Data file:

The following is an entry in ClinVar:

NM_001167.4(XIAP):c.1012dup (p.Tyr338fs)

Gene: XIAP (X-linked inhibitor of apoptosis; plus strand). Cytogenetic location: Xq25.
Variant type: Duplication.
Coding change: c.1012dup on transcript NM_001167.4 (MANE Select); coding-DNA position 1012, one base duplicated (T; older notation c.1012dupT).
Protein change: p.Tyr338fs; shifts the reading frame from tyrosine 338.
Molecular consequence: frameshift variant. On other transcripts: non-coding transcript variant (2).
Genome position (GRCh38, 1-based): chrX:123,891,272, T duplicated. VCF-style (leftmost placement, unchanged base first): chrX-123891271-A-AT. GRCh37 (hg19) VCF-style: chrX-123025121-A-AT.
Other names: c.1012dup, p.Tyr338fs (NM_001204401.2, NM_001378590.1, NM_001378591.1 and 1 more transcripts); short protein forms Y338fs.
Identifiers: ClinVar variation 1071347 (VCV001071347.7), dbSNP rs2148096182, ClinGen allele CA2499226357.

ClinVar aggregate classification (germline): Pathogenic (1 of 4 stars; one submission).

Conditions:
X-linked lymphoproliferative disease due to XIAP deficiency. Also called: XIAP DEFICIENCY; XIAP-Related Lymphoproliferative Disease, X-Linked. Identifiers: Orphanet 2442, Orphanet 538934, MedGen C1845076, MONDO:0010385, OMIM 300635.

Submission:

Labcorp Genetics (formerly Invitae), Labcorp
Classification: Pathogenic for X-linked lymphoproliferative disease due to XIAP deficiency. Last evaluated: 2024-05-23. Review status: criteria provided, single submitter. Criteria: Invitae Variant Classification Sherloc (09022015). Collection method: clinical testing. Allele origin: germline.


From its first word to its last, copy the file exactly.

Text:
The following is an entry in ClinVar:

NM_001167.4(XIAP):c.1012dup (p.Tyr338fs)

Gene: XIAP (X-linked inhibitor of apoptosis; plus strand). Cytogenetic location: Xq25.
Variant type: Duplication.
Coding change: c.1012dup on transcript NM_001167.4 (MANE Select); coding-DNA position 1012, one base duplicated (T; older notation c.1012dupT).
Protein change: p.Tyr338fs; shifts the reading frame from tyrosine 338.
Molecular consequence: frameshift variant. On other transcripts: non-coding transcript variant (2).
Genome position (GRCh38, 1-based): chrX:123,891,272, T duplicated. VCF-style (leftmost placement, unchanged base first): chrX-123891271-A-AT. GRCh37 (hg19) VCF-style: chrX-123025121-A-AT.
Other names: c.1012dup, p.Tyr338fs (NM_001204401.2, NM_001378590.1, NM_001378591.1 and 1 more transcripts); short protein forms Y338fs.
Identifiers: ClinVar variation 1071347 (VCV001071347.7), dbSNP rs2148096182, ClinGen allele CA2499226357.

ClinVar aggregate classification (germline): Pathogenic (1 of 4 stars; one submission).

Conditions:
X-linked lymphoproliferative disease due to XIAP deficiency. Also called: XIAP DEFICIENCY; XIAP-Related Lymphoproliferative Disease, X-Linked. Identifiers: Orphanet 2442, Orphanet 538934, MedGen C1845076, MONDO:0010385, OMIM 300635.

Submission:

Labcorp Genetics (formerly Invitae), Labcorp
Classification: Pathogenic for X-linked lymphoproliferative disease due to XIAP deficiency. Last evaluated: 2024-05-23. Review status: criteria provided, single submitter. Criteria: Invitae Variant Classification Sherloc (09022015). Collection method: clinical testing. Allele origin: germline.